248. Dialogue and friendship with the children of Israel are part of the life of Jesus’ disciples. The friendship which has grown between us makes us bitterly and sincerely regret the terrible persecutions which they have endured, and continue to endure, especially those that have involved Christians.

249. God continues to work among the people of the Old Covenant and to bring forth treasures of wisdom which flow from their encounter with his word. For this reason, the Church also is enriched when she receives the values of Judaism. While it is true that certain Christian beliefs are unacceptable to Judaism, and that the Church cannot refrain from proclaiming Jesus as Lord and Messiah, there exists as well a rich complementarity which allows us to read the texts of the Hebrew Scriptures together and to help one another to mine the riches of God’s word. We can also share many ethical convictions and a common concern for justice and the development of peoples. (Jorge Mario Bergoglio, Evangelii Gaudium, November 26, 2013. See Jorge and Oscar’s False Gospel of False Joy, part one.)

Both Ratzinger and Bergoglio thus reject the following dogmatic pronouncement, Cantate Domino, made at the Council of Florence, which met under the infallible guidance and protection of the Third Person of the Most Blessed Trinity, God the Holy Ghost, on February 4, 1442, and the reiteration thereof by Pope Pius XII in Mystici Corporis, June 28, 1943:

It [the Holy Roman Church] firmly believes, professes, and teaches that the matter pertaining to the law of the Old Testament, of the Mosaic law, which are divided into ceremonies, sacred rites, sacrifices, and sacraments, because they were established to signify something in the future, although they were suited to the divine worship at that time, after our Lord’s coming had been signified by them, ceased, and the sacraments of the New Testament began; and that whoever, even after the passion, placed hope in these matters of the law and submitted himself to them as necessary for salvation, as if faith in Christ could not save without them, sinned mortally. Yet it does not deny that after the passion of Christ up to the promulgation of the Gospel they could have been observed until they were believed to be in no way necessary for salvation; but after the promulgation of the Gospel it asserts that they cannot be observed without the loss of eternal salvation. All, therefore, who after that time observe circumcision and the Sabbath and the other requirements of the law, it declares alien to the Christian faith and not in the least fit to participate in eternal salvation, unless someday they recover from these errors. Therefore, it commands all who glory in the name of Christian, at whatever time, before or after baptism, to cease entirely from circumcision, since, whether or not one places hope in it, it cannot be observed at all without the loss of eternal salvation. Regarding children, indeed, because of danger of death, which can often take place, when no help can be brought to them by another remedy than through the sacrament of baptism, through which they are snatched from the domination of the Devil and adopted among the sons of God, it advises that holy baptism ought not to be deferred for forty or eighty days, or any time according to the observance of certain people, but it should be conferred as soon as it can be done conveniently, but so ,that, when danger of death is imminent, they be baptized in the form of the Church, early without delay, even by a layman or woman, if a priest should be lacking, just as is contained more fully in the decree of the Armenians. . . .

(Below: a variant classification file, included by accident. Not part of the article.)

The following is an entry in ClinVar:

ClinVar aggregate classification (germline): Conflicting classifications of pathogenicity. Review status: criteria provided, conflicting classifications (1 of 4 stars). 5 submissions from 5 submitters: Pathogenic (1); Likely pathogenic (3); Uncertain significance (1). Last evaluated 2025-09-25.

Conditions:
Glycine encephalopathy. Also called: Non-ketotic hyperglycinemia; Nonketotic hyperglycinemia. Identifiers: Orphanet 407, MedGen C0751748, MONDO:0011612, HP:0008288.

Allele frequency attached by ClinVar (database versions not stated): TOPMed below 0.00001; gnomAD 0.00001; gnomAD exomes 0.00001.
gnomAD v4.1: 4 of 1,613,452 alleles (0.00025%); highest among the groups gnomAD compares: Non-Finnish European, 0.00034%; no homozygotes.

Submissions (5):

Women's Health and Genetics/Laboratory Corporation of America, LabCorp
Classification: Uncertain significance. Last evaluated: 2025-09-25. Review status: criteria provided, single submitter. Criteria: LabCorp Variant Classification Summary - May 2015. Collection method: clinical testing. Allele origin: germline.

It firmly believes, professes, and proclaims that those not living within the Catholic Church, not only pagans, but also Jews and heretics and schismatics cannot become participants in eternal life, but will depart “into everlasting fire which was prepared for the devil and his angels” [Matt. 25:41], unless before the end of life the same have been added to the flock; and that the unity of the ecclesiastical body is so strong that only to those remaining in it are the sacraments of the Church of benefit for salvation, and do fastings, almsgiving, and other functions of piety and exercises of Christian service produce eternal reward, and that no one, whatever almsgiving he has practiced, even if he has shed blood for the name of Christ, can be saved, unless he has remained in the bosom and unity of the Catholic Church. (Pope Eugene IV, Cantate Domino, Council of Florence, February 4, 1442.)

29. And first of all, by the death of our Redeemer, the New Testament took the place of the Old Law which had been abolished; then the Law of Christ together with its mysteries, enactments, institutions, and sacred rites was ratified for the whole world in the blood of Jesus Christ. For, while our Divine Savior was preaching in a restricted area — He was not sent but to the sheep that were lost of the house of Israel [30] -the Law and the Gospel were together in force; [31] but on the gibbet of his death Jesus made void the Law with its decrees, [32] fastened the handwriting of the Old Testament to the Cross, [33] establishing the New Testament in His blood shed for the whole human race. [34] “To such an extent, then,” says St. Leo the Great, speaking of the Cross of our Lord, “was there effected a transfer from the Law to the Gospel, from the Synagogue to the Church, from many sacrifices to one Victim, that, as our Lord expired, that mystical veil which shut off the innermost part of the temple and its sacred secret was rent violently from top to bottom.” [35]